This was originally published on Medium.com and appears in full below.
There’s no more vexing and persistent issue today than youth unemployment, particularly in America’s largest cities. And to the extent that great moments can be born from great challenges, this moment may be the opportunity for Job Corps, an organization that serves approximately 60,000 youths annually, to answer the skills crisis among disaffected youth.
Indeed, this widely respected 50-year-old organization, already a leading provider of education, career training and job placement for disengaged youth, is poised to reinvent itself into “America’s 21st-century Skills Hub.”
Cities are often twin engines of prosperity and inequality. Primary factors that tip the relative strength of those engines are access to affordable education and skills training, and creditable pathways for young adults to achieve economic mobility. Job Corps, a program initiated as a central element of the 1960s War on Poverty, is well positioned to pivot and deliver on the emerging needs of non-traditional students and leading employers.
Since its inception, almost two million people have graduated from this program, and Job Corps now has a significant alumni base. Most importantly, this organization has consistently increased students’ social capital by equipping them with skills, values and habits that enable them to succeed.
In short, the Job Corps platform is perfectly positioned to enable next generation skill-hubs focused on academic, career and life effectiveness. Its “federated” operating model that provides central coordination and standards while also empowering local organizations and leaders to be their best selves is a distinctive advantage. These efforts should be in lock-step with national and local private sector partners clustered around the organization’s 126 nationwide centers. Moreover, the notion of building communities-of-practice to harness the advantages of scale and scope is a proven model in competitive organizations across non-profit and for-profit sectors.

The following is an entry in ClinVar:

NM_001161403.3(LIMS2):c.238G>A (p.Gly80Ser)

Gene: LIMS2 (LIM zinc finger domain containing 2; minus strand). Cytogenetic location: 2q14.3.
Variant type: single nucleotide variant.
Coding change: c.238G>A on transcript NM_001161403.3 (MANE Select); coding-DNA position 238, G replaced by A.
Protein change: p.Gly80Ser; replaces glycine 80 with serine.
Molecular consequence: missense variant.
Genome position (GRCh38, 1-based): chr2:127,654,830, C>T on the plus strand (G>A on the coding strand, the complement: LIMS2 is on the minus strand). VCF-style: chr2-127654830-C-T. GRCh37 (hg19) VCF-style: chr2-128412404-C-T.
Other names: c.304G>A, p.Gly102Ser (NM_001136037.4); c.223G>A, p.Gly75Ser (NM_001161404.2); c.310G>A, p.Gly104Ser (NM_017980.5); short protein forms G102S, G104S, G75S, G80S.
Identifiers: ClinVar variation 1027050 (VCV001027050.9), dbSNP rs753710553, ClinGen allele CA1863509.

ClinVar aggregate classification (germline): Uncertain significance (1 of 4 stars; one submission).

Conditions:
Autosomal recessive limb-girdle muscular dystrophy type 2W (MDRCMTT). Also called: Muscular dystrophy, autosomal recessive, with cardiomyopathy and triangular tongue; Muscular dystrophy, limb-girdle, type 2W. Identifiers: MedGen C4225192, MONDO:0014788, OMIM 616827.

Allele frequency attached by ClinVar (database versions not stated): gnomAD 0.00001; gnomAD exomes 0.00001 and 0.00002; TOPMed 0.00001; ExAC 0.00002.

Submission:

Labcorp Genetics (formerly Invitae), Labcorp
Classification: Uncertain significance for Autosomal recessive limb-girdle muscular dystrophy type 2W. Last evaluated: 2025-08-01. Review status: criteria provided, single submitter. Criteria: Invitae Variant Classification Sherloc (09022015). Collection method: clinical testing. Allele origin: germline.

Certainly the backdrop for this necessary reinvention establishes a clear imperative for action. The social crises that cities face are remarkably consistent, and the middle-skills gap is only getting worse; employers are at least 5 million people short in terms of college-educated workers today. Yet alarmingly the unemployment rate among adult youth ages 18–24 is in excess of 15% and as high as 30% in some cities.
Job Corps has a one-of-kind portfolio of assets and capabilities that rivals any leading private sector training organization. It can and should seize on that advantage to systematically promote its potential for transformational impact on the lives of its students rather than rely on old models to deliver the standard canon of skills to these young people.
I look forward to the day, which need not be far off, when Job Corps will be celebrated for its powerful mix of ingenuity, efficiency and effectiveness as it helps turn even more at-risk students from social liabilities to social assets.
Frank Britt is CEO of Penn Foster, an education-to-employment solutions organization helping groups like Job Corps build the next generation of the middle-skilled workforce. Since 2008, over 25,000 Job Corps students have earned a high school diploma through Penn Foster High School.
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